The oldest and the youngest

Noah, Caitrin, and LiamOldest child, Noah, on the left. Youngest two, Caitrin and Liam, on the right.

Have you noticed how your oldest child gets the lion’s share of your attention no matter what age or stage that child is in? It’s as if 7 is the most critical age ever (will she ever learn to read?), or 10 (maybe he can watch the baby), or 13 (when it All Starts Counting), or 16 (he can drive!), or 18 (she’s going to college!).

Meanwhile, your youngest child hits 7 and you think, “Aw. Such a cutie. So young. It’s okay if you don’t read yet.”

That youngest child turns 13 and you think, “We’ve got time. He’s just 13.”

It’s time to drive and you think, “What’s the rush?”

Sometimes in home education, the oldest writes essays by 8th grade, and by the time the youngest hits that age, you realize you literally have done no writing with this child. It sneaks up on you. You wonder how the years flew by and how you never noticed. You panic. “I’m failing my child!”

It’s a common scenario.

It happens to the best of us. Why?

Because the oldest is always doing what you have never parented before.

The oldest child creates in you the most wide-eyed amazement, anticipation, and anxiety (the trifecta!) of all your children because each event, each milestone, each achievement hangs in the balance until you’ve crested that hill together with that kid. You do all of it for your child, yes. But these experiences are also training you. You’re on a learning curve with the oldest that you never feel in quite the same way again.

Which means… if you have 3, 4, 6, 8, 10 kids… as you work your way down the bunch, the newness, the novelty, and the nerves are greatly reduced… in some cases almost to the point of neglect! You wake up to realize that this youngest child is in high school and you almost forgot it would happen!

Guilt rushes in as your energy for doing it all again rushes out. It’s natural, even if not optimal.

One benefit that the youngers have that the oldest didn’t is role models.
They have been watching each older sibling achieve and they are aware of what’s coming. You can capitalize on this benefit. Get the older kids involved. Have them talk to the youngers about what’s coming and how to prepare. Have them ask the sibling: “Did you take your Driver’s License test yet?” or “Make sure you take AP European history. You’ll be good at it.” They can be the ones to help create the trajectory the youngers will follow.

Triangle in help.
It is tedious to go through algebra six – nine times. Maybe a co-op class or a tutor gives you just enough relief and provides the structure you no longer can.

Celebrate all milestones.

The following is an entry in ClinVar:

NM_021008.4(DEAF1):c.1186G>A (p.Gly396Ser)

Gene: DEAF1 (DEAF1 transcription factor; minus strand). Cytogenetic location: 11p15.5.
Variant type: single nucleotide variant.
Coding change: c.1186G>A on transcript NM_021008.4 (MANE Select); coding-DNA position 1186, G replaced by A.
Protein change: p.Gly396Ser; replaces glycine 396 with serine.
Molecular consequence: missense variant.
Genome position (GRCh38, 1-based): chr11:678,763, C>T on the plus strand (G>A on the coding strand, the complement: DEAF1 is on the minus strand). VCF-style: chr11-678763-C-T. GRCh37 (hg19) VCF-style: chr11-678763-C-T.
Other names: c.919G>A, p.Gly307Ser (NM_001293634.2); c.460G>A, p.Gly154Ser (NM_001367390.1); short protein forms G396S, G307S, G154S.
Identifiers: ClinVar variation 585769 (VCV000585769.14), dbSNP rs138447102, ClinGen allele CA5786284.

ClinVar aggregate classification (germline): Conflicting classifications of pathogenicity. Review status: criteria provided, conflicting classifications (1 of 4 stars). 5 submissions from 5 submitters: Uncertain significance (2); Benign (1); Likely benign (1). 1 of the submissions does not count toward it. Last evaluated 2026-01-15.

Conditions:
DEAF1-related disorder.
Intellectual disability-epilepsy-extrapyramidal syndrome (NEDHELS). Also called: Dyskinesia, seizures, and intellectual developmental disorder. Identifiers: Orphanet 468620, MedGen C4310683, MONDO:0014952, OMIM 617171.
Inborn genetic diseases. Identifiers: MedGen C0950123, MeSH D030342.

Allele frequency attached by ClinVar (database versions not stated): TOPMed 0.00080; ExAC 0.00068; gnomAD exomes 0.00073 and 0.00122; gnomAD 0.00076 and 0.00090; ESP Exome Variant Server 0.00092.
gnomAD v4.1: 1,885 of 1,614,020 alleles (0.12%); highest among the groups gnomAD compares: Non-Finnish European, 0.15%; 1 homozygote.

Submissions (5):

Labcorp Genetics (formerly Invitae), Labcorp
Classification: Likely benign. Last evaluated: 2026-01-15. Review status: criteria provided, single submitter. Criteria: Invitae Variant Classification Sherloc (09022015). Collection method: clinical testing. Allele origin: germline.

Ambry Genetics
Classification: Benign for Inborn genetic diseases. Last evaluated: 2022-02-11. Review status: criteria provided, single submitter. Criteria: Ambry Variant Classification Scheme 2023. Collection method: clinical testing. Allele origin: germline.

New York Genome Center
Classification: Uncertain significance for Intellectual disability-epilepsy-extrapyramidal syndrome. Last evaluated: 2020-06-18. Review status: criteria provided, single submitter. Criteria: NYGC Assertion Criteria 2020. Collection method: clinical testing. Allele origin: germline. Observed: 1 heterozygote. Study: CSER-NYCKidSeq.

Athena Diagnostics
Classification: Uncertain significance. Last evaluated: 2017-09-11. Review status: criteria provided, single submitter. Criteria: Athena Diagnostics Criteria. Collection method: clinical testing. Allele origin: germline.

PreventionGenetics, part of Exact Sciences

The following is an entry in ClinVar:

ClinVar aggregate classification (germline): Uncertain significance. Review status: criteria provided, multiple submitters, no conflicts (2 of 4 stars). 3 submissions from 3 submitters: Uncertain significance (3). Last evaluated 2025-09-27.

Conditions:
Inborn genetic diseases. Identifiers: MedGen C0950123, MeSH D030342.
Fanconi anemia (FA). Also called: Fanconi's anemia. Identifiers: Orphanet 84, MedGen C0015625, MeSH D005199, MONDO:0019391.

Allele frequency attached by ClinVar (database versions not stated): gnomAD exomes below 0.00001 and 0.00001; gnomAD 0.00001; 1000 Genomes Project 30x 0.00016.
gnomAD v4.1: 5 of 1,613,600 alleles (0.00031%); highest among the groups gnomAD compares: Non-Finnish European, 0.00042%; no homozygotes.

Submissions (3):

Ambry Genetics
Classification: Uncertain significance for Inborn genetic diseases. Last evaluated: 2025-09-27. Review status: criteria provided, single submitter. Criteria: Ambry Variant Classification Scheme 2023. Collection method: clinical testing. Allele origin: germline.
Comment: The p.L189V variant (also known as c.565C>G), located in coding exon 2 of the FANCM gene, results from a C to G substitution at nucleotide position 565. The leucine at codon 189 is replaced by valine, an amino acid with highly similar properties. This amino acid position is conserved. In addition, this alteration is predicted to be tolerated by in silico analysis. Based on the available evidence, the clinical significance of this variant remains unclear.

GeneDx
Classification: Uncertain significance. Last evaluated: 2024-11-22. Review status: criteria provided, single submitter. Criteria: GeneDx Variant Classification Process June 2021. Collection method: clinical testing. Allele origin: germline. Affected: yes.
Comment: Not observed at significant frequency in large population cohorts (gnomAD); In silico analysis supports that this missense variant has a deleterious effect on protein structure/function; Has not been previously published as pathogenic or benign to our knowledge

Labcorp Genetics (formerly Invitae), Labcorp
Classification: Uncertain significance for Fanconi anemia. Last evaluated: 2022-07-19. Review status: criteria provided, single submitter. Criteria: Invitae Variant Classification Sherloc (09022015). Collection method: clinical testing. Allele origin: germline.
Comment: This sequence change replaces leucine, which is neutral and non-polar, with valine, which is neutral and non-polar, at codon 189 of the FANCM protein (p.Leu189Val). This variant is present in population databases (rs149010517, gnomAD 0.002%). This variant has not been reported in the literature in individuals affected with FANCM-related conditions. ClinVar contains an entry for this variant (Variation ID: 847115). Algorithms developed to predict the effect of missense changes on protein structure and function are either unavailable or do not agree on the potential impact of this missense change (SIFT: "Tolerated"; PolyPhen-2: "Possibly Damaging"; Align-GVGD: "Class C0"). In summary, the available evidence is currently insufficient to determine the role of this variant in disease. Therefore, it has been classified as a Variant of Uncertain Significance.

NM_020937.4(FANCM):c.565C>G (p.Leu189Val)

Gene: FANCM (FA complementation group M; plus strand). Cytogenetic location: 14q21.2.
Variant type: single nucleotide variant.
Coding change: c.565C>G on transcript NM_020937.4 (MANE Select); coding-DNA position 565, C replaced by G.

You might not throw eight parties every other year for a decade, but you can mark an achievement with a Facebook status, a dinner out, a gift, or photos to commemorate the moment. Take time to say how proud you are of the youngest, even if the achievement feels old hat to you. It never is to the individual child.

Lastly, it’s never too late to get involved in the education of your youngest kids.
If you accidentally lost your way or passion for home education, remind yourself that the goal is a quality education, not proving yourself as a homeschooler. Be sure you put your child’s interests first and find the right context for that child’s education—no matter what that is.

If you want to re-up for homeschool, do it! Get new curricula (so you’ll be interested again) and change up how it gets done. Computer classes, part-time enrollment, using an iPad, studying at the local library instead of the kitchen table…

As the older kids leave home, provide treats for the younger kids. It costs less to have everyone’s favorite drinks or ice cream in the house when you only have two kids at home. Keep them in stock. Go out to eat more. Catch a movie or get coffee.

Take advantage of the portability of teenage youngest kids. Do stuff together. Try a new activity like indoor rock climbing or watching old movies. Make sure these kids get a quality experience, even if a different kind of home education than your oldest kids got.

I love having a big family. It’s a different ballgame with my youngest two still at home and the older three out of the house. I’m still learning how to do it, too.

Cross-posted on facebook.

3 Responses to “The oldest and the youngest”

  1. Barb says:

    love this post. So practical. So empathising. Really good to ponder and put into practice. Thanks so much!

  2. Emily says:

    Totally off topic, please forgive me, but what game are they playing?! It looks really cool.